The Pakistan government on Wednesday deferred by 30 days the execution of Indian national Sarabjit Singh, who was set to be hanged on April 1 following his conviction for alleged involvement in bomb attacks in 1990.
President Pervez Musharraf deferred the execution of Sarabjit by 30 days after the Indian government made a formal appeal for clemency yesterday, sources in Pakistan's Foreign Office said.
"The matter will now be considered by the concerned authorities in the Pakistan government,' a source in the foreign office said.
Other sources said the decision to defer Sarabjit's hanging had been informally conveyed to the Indian High Commission.
While seeking clemency from Pakistan for Sarabjit, India had said that the impression that he is being executed in retaliation for the death of a Pakistani in Indian custody will "impinge on the positive atmosphere" between the two countries.
Sarabjit's sister Dalbir Kaur sent a written appeal for clemency directly to Musharraf and requested him for permission to visit Pakistan to meet her brother in jail.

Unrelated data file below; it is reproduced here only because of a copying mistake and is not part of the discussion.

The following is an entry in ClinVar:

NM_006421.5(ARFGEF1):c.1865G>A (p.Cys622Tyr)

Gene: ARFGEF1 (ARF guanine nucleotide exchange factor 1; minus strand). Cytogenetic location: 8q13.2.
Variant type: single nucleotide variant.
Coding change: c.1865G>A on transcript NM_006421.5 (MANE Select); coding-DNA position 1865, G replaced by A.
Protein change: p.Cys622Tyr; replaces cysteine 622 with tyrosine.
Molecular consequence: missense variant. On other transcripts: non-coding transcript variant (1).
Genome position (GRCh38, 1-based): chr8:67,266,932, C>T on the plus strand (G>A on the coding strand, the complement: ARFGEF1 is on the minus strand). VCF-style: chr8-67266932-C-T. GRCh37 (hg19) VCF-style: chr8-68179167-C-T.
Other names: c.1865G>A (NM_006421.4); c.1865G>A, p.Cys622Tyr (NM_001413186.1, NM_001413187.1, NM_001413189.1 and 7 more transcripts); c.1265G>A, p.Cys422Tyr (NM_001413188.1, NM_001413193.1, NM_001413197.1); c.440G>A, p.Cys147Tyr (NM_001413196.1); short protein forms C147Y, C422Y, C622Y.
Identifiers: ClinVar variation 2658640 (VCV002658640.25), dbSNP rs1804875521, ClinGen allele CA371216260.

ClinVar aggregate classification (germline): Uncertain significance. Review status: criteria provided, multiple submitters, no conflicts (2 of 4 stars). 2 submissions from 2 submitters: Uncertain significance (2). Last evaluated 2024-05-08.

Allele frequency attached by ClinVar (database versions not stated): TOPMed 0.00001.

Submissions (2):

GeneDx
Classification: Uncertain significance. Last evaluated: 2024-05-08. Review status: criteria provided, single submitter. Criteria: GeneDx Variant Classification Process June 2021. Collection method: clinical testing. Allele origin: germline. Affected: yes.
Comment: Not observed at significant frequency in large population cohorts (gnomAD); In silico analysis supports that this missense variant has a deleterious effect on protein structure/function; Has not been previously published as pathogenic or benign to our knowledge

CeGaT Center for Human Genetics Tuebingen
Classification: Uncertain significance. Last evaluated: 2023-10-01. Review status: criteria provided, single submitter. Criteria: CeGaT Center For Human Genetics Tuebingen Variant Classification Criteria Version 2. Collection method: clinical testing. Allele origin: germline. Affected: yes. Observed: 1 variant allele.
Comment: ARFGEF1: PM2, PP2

Sarabjit was sentenced to death in 1991 for his alleged involvement in four bomb blasts in Lahore and Multan that killed 14 people. His family denies he is a spy as claimed by Pakistan and insists he accidentally strayed into Pakistani territory.
The mercy petition of Sarabjit, who Pakistan claims is Manjit Singh, was rejected by Musharraf on March 3. Sarabjit's mercy petition was sent to Musharraf along with that of Indian prisoner Kashmir Singh, who was pardoned and freed after spending 35 years on death row in Pakistani jails. Pakistan's Supreme Court too rejected Sarabjit's plea for clemency in March 2006.
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